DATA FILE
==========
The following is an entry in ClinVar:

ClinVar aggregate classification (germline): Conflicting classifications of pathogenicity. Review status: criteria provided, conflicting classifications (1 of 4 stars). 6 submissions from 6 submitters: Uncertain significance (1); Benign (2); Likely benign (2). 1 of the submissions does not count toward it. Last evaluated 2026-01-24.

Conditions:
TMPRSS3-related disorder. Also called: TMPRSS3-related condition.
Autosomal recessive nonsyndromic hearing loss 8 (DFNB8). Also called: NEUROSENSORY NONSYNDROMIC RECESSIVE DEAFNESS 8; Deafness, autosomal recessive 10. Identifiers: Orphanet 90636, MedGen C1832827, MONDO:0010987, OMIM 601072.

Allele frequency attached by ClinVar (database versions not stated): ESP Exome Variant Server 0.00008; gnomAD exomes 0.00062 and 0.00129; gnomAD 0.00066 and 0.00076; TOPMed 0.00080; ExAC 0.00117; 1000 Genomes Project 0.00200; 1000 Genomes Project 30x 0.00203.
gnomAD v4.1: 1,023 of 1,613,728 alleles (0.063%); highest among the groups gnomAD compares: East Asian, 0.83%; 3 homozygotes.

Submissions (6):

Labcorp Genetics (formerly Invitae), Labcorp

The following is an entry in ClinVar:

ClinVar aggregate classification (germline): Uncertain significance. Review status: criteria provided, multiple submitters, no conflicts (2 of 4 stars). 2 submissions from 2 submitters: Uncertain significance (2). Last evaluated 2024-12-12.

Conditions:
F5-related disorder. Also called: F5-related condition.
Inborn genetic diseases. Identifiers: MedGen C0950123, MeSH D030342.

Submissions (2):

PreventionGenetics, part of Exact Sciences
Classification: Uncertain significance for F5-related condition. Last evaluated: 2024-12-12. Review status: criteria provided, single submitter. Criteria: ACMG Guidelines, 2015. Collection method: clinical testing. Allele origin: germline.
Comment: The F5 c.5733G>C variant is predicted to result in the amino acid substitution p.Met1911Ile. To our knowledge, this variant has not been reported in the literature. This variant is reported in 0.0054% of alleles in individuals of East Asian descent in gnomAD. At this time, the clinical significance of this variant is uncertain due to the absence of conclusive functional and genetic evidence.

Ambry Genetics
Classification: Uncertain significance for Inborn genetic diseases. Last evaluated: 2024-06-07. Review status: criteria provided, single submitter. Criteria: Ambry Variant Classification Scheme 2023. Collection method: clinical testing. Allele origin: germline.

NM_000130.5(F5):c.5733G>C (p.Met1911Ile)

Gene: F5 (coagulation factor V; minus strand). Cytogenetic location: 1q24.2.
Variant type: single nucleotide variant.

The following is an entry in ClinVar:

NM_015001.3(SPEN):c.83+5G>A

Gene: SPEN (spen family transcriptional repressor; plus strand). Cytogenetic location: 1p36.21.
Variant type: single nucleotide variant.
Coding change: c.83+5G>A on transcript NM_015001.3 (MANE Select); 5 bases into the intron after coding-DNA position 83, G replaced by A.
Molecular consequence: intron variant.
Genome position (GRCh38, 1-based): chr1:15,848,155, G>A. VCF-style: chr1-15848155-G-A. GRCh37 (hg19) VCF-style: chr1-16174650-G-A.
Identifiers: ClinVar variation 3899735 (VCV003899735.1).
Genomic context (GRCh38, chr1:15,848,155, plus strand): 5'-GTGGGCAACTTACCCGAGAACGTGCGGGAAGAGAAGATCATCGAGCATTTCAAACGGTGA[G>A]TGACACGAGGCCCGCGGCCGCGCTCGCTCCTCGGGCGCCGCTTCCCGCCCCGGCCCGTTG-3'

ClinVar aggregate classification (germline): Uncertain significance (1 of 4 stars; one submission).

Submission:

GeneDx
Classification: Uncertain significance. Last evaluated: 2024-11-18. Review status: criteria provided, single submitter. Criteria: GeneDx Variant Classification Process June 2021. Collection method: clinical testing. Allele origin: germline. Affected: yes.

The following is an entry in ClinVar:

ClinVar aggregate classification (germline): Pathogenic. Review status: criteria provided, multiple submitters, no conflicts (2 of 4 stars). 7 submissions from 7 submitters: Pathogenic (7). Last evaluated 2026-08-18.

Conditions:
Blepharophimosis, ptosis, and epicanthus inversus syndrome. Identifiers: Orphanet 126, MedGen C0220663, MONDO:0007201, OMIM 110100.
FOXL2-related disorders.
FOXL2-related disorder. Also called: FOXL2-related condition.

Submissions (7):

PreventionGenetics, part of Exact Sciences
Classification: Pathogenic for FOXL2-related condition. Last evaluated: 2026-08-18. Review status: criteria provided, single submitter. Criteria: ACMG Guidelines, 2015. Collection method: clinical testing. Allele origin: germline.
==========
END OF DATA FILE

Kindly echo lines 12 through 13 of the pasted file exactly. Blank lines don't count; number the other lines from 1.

Conditions:
F5-related disorder. Also called: F5-related condition.